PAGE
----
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How to Protect Yourself from Online Romance Scams

by Carolyn Lee Feb 5, 2024

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How to Protect Yourself from Online Romance Scams

Online dating has exploded in popularity over the past few years, and some people are finding true love.

Although dating apps and social media networks have made meeting new people more accessible, there are a few disadvantages.

Some people are targeted by romance scammers and suffer heartbreak and financial loss. We have a few tips to help you spot romance scammers and on what you can do to protect yourself from them.

What is a romance scam?

Romance scammers use dating apps, gaming websites, and social media platforms to create fake profiles and contact unsuspecting people. Online romance scams are meticulously planned schemes that include various stages. The goal of online romance scammers is to successfully extort significant amounts of money from their victims and then disappear. An online romance scammer can wait months or years to build this trust.

How to identify romance scammers.

A romance scammer typically joins social media, a dating app, or a gaming platform to target divorcees, widowers, or people who appear lonely or searching for love. They will connect with you and follow up by engaging in conversation regularly to build trust and create the impression that they are attracted to you.

You can identify a scammer by paying attention to their online profile, which may not confirm what they’ve told you about themselves. They might offer to teach you about cryptocurrency or talk about finances frequently. Once they’ve established a relationship, they may encourage you to send them intimate photos or videos of you under the guise of being spontaneous and adventurous.

After a while, the scammer might create a crisis or emergency to manipulate you into giving financial assistance. Some scammers might threaten to use sensitive pictures or personal information you shared with them to blackmail you into giving them money.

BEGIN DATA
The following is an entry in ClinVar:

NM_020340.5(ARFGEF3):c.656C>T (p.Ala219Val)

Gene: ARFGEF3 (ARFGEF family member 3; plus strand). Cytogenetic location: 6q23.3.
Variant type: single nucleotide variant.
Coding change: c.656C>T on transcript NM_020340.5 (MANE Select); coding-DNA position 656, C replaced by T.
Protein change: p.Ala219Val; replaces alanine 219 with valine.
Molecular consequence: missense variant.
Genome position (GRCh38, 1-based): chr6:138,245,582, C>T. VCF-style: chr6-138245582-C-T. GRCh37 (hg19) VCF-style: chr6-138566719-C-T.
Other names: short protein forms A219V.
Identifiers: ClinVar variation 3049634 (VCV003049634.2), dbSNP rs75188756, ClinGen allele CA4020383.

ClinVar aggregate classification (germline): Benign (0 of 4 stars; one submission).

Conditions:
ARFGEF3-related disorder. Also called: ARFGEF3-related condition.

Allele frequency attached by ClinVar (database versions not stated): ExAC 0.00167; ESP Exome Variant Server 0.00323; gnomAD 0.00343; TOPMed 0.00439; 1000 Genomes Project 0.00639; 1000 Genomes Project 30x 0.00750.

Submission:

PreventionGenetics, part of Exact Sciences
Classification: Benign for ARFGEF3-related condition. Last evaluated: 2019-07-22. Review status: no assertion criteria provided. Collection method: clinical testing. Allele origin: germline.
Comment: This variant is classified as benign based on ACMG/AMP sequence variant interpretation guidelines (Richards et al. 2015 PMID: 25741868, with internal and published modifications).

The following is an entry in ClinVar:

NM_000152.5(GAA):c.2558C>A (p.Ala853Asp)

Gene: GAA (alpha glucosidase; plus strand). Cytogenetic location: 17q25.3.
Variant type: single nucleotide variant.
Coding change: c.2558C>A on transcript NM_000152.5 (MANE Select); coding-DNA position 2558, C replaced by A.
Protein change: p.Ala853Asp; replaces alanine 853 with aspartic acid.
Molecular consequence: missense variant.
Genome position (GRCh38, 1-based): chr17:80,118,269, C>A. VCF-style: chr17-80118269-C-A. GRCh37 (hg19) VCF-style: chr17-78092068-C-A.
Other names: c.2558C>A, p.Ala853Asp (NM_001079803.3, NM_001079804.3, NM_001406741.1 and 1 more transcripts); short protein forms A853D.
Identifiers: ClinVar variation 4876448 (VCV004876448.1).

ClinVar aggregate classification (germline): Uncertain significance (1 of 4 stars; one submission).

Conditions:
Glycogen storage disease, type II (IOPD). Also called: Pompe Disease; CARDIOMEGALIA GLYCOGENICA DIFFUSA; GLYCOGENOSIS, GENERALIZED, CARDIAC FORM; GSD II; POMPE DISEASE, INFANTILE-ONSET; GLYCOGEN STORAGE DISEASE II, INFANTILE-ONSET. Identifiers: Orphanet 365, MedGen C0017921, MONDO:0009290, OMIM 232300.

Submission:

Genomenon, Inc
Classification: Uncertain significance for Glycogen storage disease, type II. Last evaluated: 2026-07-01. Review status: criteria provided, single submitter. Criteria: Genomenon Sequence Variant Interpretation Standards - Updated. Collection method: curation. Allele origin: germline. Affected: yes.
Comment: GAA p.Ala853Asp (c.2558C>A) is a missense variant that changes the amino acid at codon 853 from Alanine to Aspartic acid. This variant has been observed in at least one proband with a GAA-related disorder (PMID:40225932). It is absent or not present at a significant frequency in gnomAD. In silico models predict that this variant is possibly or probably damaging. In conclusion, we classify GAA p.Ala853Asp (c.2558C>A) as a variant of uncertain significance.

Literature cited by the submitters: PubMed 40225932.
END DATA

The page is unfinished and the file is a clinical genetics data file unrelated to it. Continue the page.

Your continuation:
Most scammers work in groups. Your initial contact might offer to send you a gift and then make videos or send pictures of them purchasing the item at the store to convince you they bought it. Then, someone else might call and pose as a bank or government agency representative to extract money from you to clear charges on the gift you were sent.

What are some tactics scammers use?

How to Protect Yourself from Online Romance Scams 2

During the initial stages of contact, a scammer might express deep feelings while trying to accelerate the relationship. Then, they will try to switch to an offsite platform (WhatsApp, Telegram, etc.) to continue the conversation. The scammer will encourage you to keep your relationship a secret so they can isolate you from your loved ones. Another tactic a scammer might use is to tell you that they live in a remote area with weak internet connectivity, so you never see them on camera.

How can you protect yourself from romance scammers?

Online romance scammers can be charming and adept at what they do. However, there are some precautions you can take when talking to strangers online.

  1. Never mention financial information, including where you work, salary, savings, or inheritance.
  2. Do not send money, intimate photos, or videos to people you’ve not met or seen on camera.
  3. Some scammers operate in non-Western countries while claiming to live in English-speaking countries. So, pay attention to spelling and grammar.
  4. Confide in your loved ones if you become suspicious of your online romantic interest.
  5. Use image and name-reverse searches to help with locating where your online love interest might be.
  6. Independently research anyone who calls you and asks for financial compensation to collect gifts by claiming to represent a bank or government organisation.

We hope these tips help. If you have shared personal information or sent money to someone you believe might be a romance scammer, contact the relevant authorities (bank, police, fraud agency, etc.).

Sources: FTC Consumer Advice, National Anti-Scam Centre, The Conversation, and Action Fraud.